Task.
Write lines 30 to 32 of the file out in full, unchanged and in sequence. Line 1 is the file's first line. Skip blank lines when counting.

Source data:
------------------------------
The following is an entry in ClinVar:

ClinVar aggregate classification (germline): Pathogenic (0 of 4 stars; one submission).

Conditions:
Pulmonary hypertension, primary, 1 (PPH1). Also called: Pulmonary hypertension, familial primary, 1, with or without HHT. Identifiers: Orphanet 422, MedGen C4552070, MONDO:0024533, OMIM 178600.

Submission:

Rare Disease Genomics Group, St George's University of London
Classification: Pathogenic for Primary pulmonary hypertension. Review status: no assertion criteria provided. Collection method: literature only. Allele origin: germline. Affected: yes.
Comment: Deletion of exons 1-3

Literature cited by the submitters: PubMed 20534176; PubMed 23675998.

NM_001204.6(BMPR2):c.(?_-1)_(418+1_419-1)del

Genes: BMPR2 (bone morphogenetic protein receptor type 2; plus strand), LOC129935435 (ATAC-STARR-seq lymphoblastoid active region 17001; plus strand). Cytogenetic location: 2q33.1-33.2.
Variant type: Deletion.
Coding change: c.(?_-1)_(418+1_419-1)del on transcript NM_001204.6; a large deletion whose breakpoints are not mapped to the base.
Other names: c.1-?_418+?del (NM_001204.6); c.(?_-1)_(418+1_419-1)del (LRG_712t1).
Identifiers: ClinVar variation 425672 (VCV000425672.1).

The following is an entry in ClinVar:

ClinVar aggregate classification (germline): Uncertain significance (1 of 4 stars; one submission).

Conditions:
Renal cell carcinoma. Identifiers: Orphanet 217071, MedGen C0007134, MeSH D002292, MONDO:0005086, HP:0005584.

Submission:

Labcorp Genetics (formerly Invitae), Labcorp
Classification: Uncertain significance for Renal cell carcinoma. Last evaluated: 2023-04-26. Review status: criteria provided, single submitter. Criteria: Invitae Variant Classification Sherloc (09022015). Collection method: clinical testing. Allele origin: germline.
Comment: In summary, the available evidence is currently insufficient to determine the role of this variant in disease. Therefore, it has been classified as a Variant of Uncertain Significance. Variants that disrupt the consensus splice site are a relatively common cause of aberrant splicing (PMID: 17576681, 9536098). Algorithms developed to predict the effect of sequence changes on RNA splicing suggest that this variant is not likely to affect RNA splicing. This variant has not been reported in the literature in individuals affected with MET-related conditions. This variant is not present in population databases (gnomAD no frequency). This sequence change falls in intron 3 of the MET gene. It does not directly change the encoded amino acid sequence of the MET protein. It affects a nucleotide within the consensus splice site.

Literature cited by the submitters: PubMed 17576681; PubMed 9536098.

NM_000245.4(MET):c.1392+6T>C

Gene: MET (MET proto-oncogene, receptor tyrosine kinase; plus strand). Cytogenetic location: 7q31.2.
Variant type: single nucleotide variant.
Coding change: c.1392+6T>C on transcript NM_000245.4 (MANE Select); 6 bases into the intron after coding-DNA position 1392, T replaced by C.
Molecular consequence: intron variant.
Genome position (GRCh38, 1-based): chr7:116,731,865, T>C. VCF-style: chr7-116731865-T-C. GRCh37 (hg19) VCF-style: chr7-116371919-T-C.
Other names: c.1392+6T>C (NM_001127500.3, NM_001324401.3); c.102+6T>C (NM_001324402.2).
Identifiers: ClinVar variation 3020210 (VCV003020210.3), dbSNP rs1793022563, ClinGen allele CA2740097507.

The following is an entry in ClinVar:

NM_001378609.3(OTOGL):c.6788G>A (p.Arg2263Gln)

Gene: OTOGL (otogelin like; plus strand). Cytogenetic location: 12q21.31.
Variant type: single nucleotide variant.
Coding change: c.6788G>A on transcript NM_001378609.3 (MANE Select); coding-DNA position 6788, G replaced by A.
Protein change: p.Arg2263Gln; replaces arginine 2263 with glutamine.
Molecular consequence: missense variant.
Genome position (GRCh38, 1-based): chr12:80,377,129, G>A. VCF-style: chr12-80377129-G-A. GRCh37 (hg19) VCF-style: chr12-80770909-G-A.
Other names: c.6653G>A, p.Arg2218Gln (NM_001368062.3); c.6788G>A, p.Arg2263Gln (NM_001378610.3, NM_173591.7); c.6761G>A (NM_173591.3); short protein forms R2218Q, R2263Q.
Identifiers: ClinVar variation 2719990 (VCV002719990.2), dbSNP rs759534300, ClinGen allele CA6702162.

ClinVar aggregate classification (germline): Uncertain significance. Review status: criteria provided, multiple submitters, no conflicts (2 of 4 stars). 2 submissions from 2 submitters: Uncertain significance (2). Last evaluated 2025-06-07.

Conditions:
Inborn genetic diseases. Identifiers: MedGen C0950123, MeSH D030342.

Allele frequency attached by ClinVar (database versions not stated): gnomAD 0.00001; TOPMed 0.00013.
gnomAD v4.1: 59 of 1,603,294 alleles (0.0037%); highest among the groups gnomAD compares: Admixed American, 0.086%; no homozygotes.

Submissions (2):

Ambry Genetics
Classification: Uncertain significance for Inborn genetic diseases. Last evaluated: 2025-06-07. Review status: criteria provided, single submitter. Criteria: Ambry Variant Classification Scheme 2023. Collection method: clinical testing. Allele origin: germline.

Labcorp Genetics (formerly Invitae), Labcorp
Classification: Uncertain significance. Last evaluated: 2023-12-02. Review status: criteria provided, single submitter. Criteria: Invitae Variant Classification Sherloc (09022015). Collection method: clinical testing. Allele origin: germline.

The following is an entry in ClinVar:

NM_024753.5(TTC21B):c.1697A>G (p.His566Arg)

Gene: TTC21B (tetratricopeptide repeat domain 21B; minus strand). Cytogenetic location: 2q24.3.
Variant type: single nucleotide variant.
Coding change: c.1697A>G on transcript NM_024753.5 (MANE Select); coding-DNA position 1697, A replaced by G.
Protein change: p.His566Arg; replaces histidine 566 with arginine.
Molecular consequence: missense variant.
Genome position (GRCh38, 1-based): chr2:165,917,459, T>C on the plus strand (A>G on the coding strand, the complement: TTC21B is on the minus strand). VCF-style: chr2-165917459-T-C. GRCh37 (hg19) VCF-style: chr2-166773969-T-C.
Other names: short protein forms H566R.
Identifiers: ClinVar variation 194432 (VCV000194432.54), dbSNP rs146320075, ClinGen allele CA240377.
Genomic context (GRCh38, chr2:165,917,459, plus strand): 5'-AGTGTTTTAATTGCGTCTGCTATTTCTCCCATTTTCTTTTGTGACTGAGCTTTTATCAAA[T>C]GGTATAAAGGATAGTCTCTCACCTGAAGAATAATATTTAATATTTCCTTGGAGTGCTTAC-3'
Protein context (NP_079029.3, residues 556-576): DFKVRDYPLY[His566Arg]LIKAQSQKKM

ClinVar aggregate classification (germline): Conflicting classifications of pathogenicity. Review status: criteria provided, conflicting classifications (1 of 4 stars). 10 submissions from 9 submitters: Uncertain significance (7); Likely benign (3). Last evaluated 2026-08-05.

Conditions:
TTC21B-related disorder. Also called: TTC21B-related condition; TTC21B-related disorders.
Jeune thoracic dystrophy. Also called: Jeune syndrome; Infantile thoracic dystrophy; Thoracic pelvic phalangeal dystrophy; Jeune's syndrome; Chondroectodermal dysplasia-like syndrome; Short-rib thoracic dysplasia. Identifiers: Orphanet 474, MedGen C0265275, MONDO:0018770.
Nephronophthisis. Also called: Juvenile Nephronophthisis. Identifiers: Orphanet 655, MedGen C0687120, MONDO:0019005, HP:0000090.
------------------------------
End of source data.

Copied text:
Genome position (GRCh38, 1-based): chr7:116,731,865, T>C. VCF-style: chr7-116731865-T-C. GRCh37 (hg19) VCF-style: chr7-116371919-T-C.
Other names: c.1392+6T>C (NM_001127500.3, NM_001324401.3); c.102+6T>C (NM_001324402.2).
Identifiers: ClinVar variation 3020210 (VCV003020210.3), dbSNP rs1793022563, ClinGen allele CA2740097507.